Most students are happy to lay down their pens after submitting their honours thesis. But not Tze How Goh.
The Bachelor of Science (Advanced) honours student has just finished his thesis, but is already back in the lab, continuing his research into treatments for diabetes.
“My interest in the work has only intensified over time,” he says.
“In fact, I feel like I’m getting more and more into it, even after four years of study at ANU.”
Tze’s interest is driven by the importance of his research, which looks at how protein intake relates to type 2 diabetes.
“We are trying to block the protein transporter that absorbs protein from the diet. If you can do that, you can probably help counter the effects of type 2 diabetes.”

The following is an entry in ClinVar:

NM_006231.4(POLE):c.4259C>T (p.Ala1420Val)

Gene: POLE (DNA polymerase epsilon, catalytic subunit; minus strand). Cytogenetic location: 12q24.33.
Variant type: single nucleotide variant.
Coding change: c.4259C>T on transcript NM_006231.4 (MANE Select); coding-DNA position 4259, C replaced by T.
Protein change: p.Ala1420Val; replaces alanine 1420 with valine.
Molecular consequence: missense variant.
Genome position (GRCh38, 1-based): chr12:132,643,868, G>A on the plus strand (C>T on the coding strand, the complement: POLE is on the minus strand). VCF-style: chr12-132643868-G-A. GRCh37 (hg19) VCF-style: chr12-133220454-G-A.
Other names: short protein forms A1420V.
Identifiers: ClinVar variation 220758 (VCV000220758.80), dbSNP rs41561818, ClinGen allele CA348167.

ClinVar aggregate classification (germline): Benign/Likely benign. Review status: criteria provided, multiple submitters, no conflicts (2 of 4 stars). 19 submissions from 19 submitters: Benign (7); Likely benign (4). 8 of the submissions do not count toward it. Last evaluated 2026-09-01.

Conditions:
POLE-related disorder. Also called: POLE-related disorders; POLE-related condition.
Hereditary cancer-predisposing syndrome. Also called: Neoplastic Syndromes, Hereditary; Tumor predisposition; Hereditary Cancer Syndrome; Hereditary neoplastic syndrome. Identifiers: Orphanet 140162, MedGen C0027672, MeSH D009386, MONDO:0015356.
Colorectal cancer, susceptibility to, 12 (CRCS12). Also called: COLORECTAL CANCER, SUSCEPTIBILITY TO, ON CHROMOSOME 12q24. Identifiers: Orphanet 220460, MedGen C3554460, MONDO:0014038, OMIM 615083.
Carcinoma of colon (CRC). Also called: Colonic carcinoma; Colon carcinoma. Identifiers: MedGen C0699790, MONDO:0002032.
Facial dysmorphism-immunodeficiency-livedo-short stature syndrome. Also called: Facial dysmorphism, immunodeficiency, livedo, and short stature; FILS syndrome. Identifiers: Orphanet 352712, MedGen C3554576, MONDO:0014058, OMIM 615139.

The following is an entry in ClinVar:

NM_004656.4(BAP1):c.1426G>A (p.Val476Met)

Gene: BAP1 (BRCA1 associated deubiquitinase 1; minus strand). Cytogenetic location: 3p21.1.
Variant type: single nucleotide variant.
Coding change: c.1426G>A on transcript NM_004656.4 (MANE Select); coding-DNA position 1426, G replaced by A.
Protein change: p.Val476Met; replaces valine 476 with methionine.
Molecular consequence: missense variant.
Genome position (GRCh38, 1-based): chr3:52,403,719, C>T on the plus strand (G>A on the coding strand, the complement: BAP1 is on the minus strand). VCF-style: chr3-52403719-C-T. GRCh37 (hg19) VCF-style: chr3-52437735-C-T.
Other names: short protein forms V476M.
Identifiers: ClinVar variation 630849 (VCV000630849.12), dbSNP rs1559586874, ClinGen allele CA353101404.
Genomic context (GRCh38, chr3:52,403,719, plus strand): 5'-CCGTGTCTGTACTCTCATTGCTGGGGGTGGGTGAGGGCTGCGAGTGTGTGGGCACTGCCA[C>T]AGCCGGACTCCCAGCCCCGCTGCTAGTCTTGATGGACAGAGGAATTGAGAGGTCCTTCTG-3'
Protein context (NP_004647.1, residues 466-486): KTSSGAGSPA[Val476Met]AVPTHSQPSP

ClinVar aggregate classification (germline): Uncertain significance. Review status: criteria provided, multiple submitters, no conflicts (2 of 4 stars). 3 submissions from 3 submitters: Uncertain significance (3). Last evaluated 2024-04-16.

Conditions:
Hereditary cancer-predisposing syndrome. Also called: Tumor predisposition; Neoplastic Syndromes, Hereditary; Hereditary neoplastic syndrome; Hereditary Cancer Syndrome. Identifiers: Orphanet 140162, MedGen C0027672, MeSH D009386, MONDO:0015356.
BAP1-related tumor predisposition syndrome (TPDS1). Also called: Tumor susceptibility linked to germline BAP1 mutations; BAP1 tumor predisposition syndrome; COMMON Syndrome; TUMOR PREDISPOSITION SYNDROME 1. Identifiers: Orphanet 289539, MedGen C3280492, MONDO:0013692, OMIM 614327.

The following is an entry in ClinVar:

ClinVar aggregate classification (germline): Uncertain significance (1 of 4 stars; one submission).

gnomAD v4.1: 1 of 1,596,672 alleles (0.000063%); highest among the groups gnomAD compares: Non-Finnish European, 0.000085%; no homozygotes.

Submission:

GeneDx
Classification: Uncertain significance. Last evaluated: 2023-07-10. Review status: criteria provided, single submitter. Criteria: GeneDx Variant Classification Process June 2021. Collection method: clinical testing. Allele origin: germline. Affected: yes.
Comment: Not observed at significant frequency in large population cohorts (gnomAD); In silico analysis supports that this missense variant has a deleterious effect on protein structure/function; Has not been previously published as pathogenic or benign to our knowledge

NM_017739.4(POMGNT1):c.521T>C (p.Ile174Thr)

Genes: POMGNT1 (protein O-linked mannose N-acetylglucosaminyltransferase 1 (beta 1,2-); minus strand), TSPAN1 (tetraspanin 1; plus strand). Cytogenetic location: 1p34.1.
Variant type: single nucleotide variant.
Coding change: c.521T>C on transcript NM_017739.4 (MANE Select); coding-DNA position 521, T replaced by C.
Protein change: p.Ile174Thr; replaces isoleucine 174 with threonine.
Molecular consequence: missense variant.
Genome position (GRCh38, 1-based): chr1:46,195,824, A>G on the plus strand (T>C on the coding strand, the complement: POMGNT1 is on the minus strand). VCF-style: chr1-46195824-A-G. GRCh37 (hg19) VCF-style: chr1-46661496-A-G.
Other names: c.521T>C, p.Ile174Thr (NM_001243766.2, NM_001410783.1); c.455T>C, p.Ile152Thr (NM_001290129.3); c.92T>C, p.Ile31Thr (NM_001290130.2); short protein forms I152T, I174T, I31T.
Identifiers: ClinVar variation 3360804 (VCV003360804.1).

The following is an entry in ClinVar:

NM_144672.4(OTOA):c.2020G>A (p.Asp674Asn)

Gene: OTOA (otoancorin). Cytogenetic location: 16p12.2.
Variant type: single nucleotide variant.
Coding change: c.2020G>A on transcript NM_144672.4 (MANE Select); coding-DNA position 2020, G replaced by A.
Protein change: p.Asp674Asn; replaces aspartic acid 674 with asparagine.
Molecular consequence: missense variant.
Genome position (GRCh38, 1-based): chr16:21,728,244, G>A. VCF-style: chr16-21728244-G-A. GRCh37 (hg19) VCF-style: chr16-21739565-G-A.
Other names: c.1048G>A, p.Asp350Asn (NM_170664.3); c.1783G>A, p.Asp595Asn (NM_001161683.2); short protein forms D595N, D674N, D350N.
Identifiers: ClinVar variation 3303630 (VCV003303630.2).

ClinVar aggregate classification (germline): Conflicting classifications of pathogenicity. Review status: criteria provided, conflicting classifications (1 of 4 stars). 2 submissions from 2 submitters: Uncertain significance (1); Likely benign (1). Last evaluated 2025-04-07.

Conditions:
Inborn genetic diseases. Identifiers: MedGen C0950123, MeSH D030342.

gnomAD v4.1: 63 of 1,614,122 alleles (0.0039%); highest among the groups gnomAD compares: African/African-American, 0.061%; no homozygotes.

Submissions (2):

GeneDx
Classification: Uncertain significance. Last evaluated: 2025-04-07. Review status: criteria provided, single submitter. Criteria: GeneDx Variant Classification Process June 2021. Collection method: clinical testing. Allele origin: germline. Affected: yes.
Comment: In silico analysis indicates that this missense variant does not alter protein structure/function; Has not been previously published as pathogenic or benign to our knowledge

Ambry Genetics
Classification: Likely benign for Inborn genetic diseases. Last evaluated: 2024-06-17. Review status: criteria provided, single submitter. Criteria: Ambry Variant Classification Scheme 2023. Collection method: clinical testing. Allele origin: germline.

Tze moved to Canberra from Malaysia in order to pursue his interest in biotechnology. Sponsorship from the Malaysian Public Service covers his tuition fees, accommodation and a living allowance.
“I chose to study at ANU because it is geographically close to Malaysia and because it was the highest-ranked university in Australia.”
Tze says that the networking opportunities offered at ANU was an important part of his degree, and the reason his research project “just grew and grew”.
“When you go to conferences, you meet people, you start collaborations, and you get new ideas about how to improve your project.
“And with every suggestion to extend my research, I would think, ‘Why not?’
“Science isn’t just about staying in a lab, getting results and publishing them. Science is about connectivity.”